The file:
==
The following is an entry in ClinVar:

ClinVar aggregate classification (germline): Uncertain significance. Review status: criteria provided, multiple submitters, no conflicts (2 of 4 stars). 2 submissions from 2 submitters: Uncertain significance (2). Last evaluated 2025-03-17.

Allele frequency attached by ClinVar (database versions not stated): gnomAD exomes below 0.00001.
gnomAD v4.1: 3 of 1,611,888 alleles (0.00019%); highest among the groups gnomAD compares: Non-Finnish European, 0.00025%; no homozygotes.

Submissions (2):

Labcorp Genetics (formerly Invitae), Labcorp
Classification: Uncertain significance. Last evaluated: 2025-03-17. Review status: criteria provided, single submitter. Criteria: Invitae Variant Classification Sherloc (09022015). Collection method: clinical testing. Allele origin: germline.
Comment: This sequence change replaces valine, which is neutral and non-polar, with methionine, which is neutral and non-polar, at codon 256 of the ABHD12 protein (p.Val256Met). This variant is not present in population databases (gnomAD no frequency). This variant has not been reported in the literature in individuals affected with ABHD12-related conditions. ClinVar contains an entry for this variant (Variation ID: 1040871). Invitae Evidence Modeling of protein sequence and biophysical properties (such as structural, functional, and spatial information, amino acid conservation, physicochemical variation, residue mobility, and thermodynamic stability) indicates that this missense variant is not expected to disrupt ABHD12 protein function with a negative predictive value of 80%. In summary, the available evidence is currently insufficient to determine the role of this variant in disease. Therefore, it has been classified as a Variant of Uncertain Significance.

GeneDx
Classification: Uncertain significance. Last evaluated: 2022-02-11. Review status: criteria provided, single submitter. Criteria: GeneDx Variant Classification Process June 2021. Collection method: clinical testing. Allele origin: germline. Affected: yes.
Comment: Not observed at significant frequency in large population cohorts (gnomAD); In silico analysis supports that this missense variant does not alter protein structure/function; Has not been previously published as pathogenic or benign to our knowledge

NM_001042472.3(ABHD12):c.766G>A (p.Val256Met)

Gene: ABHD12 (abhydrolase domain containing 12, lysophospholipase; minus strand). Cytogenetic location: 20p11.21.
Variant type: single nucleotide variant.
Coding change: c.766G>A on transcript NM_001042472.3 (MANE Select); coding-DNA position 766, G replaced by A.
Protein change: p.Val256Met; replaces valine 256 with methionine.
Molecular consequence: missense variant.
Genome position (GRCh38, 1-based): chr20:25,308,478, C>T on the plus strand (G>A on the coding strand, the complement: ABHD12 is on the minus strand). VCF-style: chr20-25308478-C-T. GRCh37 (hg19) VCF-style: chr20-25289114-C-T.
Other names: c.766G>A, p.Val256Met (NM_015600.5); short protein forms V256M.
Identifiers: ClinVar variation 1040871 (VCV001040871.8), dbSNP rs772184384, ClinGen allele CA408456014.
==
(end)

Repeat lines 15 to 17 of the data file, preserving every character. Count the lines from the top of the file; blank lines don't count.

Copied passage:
Coding change: c.766G>A on transcript NM_001042472.3 (MANE Select); coding-DNA position 766, G replaced by A.
Protein change: p.Val256Met; replaces valine 256 with methionine.
Molecular consequence: missense variant.